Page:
Why India's consumption spending may remain weak even post-pandemic
Why India's consumption spending may remain weak even post-pandemic
The pandemic came in the middle of the formalisation of the economy, which has impacted the unorganised sector disproportionately. The reopening of economy may not automatically lead to spending recovering, say experts
After studying law I vectored towards journalism by accident and it's the only job I've done since. It's a job that has taken me on a private jet to Jaisalmer - where I wrote India's first feature on fractional ownership of business jets - to the badlands of west UP where India's sugar economy is inextricably now tied to politics. I'm a big fan of new business models and crafty entrepreneurs. Fortunately for me, there are plenty of those in Asia at the moment.
Over the past decade, companies associated with India’s consumption economy have been stock market darlings. They’ve seen valuations rise rapidly even as earnings growth has, at times, been tepid.During the pandemic, investors largely ignored a period of lost earnings in these companies. The hope is that it would be business as usual once Covid-19 memories fade, vaccinations take place and markets open up. The equity market has, for the most part, not discriminated when it comes to businesses like hospitality, aviation and cinemas, which could see a longer-term impact, and consumer staples or autos where the numbers have held up better. The Nifty Consumption Index at 6,414 is 24.9 percent higher than its February 2020 level. At 10,267 the Nifty Auto Index is 22 percent higher. This is while earnings growth for their constituents has been tepid or declined. Both have tracked the Sensex, which at 52,653 is 25 percent higher.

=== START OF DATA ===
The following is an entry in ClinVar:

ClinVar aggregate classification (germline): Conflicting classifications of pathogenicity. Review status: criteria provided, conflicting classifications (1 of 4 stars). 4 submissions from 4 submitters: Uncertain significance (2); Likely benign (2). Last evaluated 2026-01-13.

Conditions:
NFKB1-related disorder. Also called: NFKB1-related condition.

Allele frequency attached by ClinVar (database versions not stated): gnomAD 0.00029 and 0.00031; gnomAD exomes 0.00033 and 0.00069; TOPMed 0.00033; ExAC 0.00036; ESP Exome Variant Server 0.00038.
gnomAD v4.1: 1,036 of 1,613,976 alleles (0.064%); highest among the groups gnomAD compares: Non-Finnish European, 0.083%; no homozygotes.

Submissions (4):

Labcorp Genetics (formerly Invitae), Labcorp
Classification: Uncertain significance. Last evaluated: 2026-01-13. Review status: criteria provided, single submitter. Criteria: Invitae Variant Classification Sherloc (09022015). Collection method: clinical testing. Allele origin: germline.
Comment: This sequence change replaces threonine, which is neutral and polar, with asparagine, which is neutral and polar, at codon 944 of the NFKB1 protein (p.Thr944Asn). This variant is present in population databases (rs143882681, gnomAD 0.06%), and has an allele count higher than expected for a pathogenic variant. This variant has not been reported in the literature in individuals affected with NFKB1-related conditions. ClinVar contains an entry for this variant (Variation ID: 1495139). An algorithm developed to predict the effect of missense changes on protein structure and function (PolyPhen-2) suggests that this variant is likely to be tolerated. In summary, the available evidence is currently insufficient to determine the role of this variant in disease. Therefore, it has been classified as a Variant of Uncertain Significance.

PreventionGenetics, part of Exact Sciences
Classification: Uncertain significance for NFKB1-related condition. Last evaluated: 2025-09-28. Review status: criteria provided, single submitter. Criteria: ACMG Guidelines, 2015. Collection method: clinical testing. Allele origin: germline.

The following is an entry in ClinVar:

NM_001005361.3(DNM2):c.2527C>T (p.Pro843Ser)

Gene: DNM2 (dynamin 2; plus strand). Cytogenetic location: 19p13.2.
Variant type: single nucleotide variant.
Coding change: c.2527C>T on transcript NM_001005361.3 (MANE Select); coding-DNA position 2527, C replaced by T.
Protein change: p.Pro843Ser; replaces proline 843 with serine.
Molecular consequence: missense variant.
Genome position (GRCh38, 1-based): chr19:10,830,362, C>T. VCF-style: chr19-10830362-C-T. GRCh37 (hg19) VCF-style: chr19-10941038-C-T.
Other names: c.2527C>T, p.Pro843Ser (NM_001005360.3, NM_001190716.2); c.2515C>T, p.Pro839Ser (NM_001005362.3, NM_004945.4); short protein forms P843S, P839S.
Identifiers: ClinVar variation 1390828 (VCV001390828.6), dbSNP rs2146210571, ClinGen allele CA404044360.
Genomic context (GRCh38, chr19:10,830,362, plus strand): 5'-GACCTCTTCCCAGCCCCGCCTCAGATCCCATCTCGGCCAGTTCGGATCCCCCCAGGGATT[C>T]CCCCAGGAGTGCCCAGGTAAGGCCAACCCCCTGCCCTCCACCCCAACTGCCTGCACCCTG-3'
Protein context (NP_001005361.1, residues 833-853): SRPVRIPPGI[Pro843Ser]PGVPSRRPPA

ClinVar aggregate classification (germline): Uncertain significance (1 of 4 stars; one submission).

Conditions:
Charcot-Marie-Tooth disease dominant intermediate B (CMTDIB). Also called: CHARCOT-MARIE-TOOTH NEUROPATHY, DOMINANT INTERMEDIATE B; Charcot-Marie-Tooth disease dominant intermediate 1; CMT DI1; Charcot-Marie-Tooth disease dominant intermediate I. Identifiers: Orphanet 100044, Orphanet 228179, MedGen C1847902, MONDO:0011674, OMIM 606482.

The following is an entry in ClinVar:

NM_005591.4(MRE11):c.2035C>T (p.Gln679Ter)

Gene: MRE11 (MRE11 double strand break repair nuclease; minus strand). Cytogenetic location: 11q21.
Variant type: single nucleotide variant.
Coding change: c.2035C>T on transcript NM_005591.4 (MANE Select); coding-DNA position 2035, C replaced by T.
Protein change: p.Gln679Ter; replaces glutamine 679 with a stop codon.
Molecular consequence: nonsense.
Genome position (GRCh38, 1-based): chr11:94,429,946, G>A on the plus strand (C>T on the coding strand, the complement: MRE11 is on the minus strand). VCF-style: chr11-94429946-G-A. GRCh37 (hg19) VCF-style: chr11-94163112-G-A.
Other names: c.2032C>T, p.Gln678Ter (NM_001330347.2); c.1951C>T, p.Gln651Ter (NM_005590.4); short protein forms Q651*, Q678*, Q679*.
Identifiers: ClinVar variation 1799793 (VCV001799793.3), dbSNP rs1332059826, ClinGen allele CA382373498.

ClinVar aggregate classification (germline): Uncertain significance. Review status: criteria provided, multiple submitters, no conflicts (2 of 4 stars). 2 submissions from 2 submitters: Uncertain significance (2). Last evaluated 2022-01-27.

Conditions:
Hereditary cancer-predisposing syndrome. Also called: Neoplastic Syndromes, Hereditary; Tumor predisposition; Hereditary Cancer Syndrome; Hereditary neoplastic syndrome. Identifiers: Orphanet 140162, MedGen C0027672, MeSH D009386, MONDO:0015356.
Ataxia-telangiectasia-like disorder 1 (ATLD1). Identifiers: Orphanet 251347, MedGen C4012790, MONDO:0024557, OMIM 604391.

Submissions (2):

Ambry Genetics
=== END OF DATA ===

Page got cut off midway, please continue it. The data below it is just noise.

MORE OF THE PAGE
But what if the Indian consumption story were to settle on a lower base post pandemic? How would the markets react then? Could an expectation of slower growth result in valuations coming off? India’s consumption trajectory is notoriously hard to forecast even in the best of times. Rural demand picks up when urban slows. Slowing salary growth has been replaced by zero-cost EMIs and personal loans. And while certain products may be consumed less on aggregate, the basket has only grown in the last decade. Coming up with a reasonable estimate post-pandemic is hard to do not least because estimates of private final consumption vary on account of a low base in 2020. But since consumption spending makes up about 60 percent of economic growth, a fall in spending could have a negative impact if government spending, capex and exports don’t make up the shortfall. There are, however, some signs that not all spending may return post pandemic. “We are a bit hesitant in assuming that reopening of the economy is equal to growth or accelerated activity by default,” says Sanjay Mookim, head of research at JP Morgan. According to him, while the visibility of opening up around Diwali is high, it cannot automatically point to spending recovering. Mookim also points out that the Indian economy was not in a great place going into the pandemic. At 4 percent, 2019-20 was the worst growth year of the last decade. And with the NBFC crisis, implementation of the Insolvency and Bankruptcy Code and the view that debt is bad for business, there was severe ‘risk aversion’. “If I was risk-averse in December 2019, why will I suddenly want to spend?” he asks. There is data to back up Mookim’s claim. The RBI Consumer Confidence Survey, conducted once every two months, has seen confidence among India’s consuming class trending lower. The latest survey data released in June saw the Current Situation Index fall to its lowest point since December 2016 and the Future Expectations Index moved to pessimistic territory for the second time since the start of the pandemic (see graphic). How does this lack of confidence manifest itself on the demand side? Shashank Srivastava, Senior Executive Director, Marketing & Sales at Maruti Suzuki, has seen several cycles. While he points out that sentiment can change very soon, he’s also seen what marketers call ‘telescoping of demand’. So a person who would buy a large car would down trade to a smaller car. An entry-level car buyer would go in for a used car and a used-car buyer would go for a two-wheeler. “As of now, it is not our base case that post pandemic, demand will settle at a lower level than pre-pandemic demand,” he says. He points to the fact that there is an increased preference for personal mobility as well as the salaried class has largely been unaffected. Still, there has been a slowing of demand from small businessmen and the industry may well register three years of negative growth since 2019. In seeing demand for high-end cars fall, Srivastava has carefully segmented India’s consumption pyramid. This points to a lowering of demand for discretionary products. So while a person would buy an entry-level car, he or she wouldn’t want to spend for a higher-end variant. “We are in the camp of weaker consumption for a while, particularly on the discretionary side,” says Venugopal Garre, managing director at Bernstein. He points out that demand for staples has largely been unaffected, but the ‘willingness to show off’ has been impacted. India’s staples basket has seen companies post sales increases and profits. The Nifty FMCG Index at 36,565 is up by 21 percent since February 2020. Hindustan Unilever’s profits in the last 12 months are up by 19 percent while Marico and Dabur posted increases of 12 and 12 percent, respectively. The pandemic also came smack in the middle of the formalisation of the Indian economy, which has impacted the unorganised sector disproportionately. In a sign that larger companies are doing well, the first quarter of FY22 saw direct tax collections rise to Rs1.86 lakh crore—a 100 percent growth over the same period last year. (It was Rs1.01 lakh crore in Q1FY20.) While this formalisation is good in the long run, in the short run, it has reduced demand for low-end scooters and motorcycles… demand (when measured through monthly registrations) which never recovered to pre-pandemic levels, according to Garre. In fact, June 2021 sales numbers for Bajaj Auto and Hero MotoCorp were 40 percent lower than June 2019 numbers. For now, a key question is how could markets react if consumption ticks downward once restrictions on movement are lifted significantly? Forecasting share prices is hard, but a few pointers could begin to emerge. First, consumption could shift to newer categories and companies, according to Bhavesh Shah, head, consumer and health care, Equirus Capital. “There is a new consuming class from smaller towns that haven’t been catered to,” he says. Second, the index composition of large consumer companies is likely to be resilient. Hindustan Unilever, Britannia, Asian Paints and others in the consumer basket are likely to prove resilient even if demand falls. Autos represented by Maruti, Mahindra & Mahindra, Tata Motors, Bajaj Auto and Hero MotoCorp could see some pressure. But there are new emerging profit pools that could take their space. Metals have done well since 2020 and while it’s not clear whether a new super cycle has started, it’s fair to assume an extended upcycle. Pharma and IT are also growing in double digits and could take some valuation away from consumer-facing companies. One reason why valuations of consumer businesses have held up is the lack of options in the market for an Indian investor. It was the only sector in the last decade that provided earnings growth and good cash flows, which in time resulted in a high price multiple. With no clear replacement, investors were shy in putting money to work elsewhere. If the new crop of internet listings in India’s market shows earnings traction, money could move. “Once the tech companies (Zomato, Flipkart, Reliance Jio and Retail) start to list and come on to the Index, there could be more options,” says Garre of Bernstein.